snyk test command can then be used to test your local project for known vulnerabilities and will then provide details on any identified issues—their severity, types and descriptions, the number of vulnerable paths, remediation actions, and more.
snyk monitor command also runs
snyk test, but takes a snapshot of your Go project and uploads the results to the Snyk app/UI. Don’t worry, we only take a snapshot of your dependencies, not your source code! Your project is then monitored by Snyk, and you will be notified when any new vulnerabilities or fixes are found.
Similarly, if you wanted to test Go applications packaged in a container—perhaps you have containers from a third party where you can’t directly test the source code—you will soon be able to scan them in a single pass as part of your container scans, by either importing an image from a container registry or by using the container functionality of the Snyk CLI. Doing so will indicate both the container vulnerabilities and the Go module vulnerabilities detected. While this type of container scan would detect container and code issues in a single pass, you can still see the results as separate projects, which is helpful where the team responsible for fixing the container issues might be different from the team responsible for the code, and help with reporting on container issues and code issues separately.
Shifting security for Go projects into your IDE
The further left you can shift security testing, the less costly the fix. Go developers can find and fix vulnerabilities as early as their first lines of code and while using their favorite development tool with a long list of IDE plugins that Snyk provides. This includes a plugin for JetBrain’s GoLand, the second most popular IDE used by Go developers after VSCode according to the same developer survey cited above.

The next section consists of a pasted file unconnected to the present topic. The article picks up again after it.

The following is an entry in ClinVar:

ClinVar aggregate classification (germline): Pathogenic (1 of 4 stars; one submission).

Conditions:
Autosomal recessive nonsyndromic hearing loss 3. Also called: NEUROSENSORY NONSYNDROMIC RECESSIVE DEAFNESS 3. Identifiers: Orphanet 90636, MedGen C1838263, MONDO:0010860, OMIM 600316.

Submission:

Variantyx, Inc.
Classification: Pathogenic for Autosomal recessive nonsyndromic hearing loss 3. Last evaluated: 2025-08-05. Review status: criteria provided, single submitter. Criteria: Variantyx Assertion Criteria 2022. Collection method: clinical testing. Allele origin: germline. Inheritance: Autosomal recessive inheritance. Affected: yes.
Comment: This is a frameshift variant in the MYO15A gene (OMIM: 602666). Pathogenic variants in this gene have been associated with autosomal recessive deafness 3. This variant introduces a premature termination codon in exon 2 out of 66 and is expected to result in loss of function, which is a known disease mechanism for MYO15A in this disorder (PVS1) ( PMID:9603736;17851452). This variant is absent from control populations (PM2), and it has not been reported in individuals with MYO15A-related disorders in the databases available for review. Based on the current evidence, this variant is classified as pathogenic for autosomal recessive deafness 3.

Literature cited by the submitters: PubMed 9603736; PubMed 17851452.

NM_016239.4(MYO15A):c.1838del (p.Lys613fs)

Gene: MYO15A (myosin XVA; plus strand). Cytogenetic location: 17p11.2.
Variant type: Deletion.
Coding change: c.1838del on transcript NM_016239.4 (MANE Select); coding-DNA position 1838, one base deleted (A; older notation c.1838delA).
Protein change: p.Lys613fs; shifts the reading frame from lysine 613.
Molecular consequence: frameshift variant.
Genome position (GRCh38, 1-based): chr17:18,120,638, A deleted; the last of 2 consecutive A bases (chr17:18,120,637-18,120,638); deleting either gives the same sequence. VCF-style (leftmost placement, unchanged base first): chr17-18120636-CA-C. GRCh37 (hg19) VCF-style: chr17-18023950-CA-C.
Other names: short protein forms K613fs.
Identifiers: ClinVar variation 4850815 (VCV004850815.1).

To use the Snyk plugin, they just need to download it from within GoLand, via Preferences → Plugins.
Once installed, the plugin will download the latest version of the Snyk CLI and once that process is complete, a scan can be performed with results showing within a few seconds. In the example below, a scan of Hashicorp’s Vault project revealed a small number of security issues which we can take a closer look at to understand how to fix them:
New! Integrating Go security testing into your git workflows (BETA)
The latest improvement we are announcing here—the ability to test and monitor Go Modules projects in your repositories—makes security and license testing with Snyk even more efficient.
Snyk’s source code management (SCM) integrations allow you to continuously perform security and license scanning across all your integrated Go Modules repositories and detect security vulnerabilities and license issues in the open source dependencies.
After setting up your GitHub or Bitbucket integration and importing your Go Modules project, you will be able to track issues on the Projects page within the Snyk UI:
In case of newly disclosed vulnerabilities identified in your Go dependencies, or when a previously unavailable patch or upgrade path is created, Snyk will notify you via the notification channel you configured.
This capability is currently still in beta and will be gradually rolled out. If you want it enabled for your Go projects, please feel free to reach out to our support team!
Ready, set…Go (securely)!
This latest enhancement follows recent improvements made to the performance of security testing for Go projects via the Snyk CLI and augments Snyk’s developer-friendly, comprehensive and security-deep solution for securing Go applications.
Given the growing popularity and rapid adoption of Go, and to comply with the growing needs of our own users, we are committed to improving our support of this ecosystem. Looking into 2021, we will also be enhancing remediation workflows to make it easier to automatically fix Go vulnerabilities.
Using Go and want to get started? Try Snyk for free!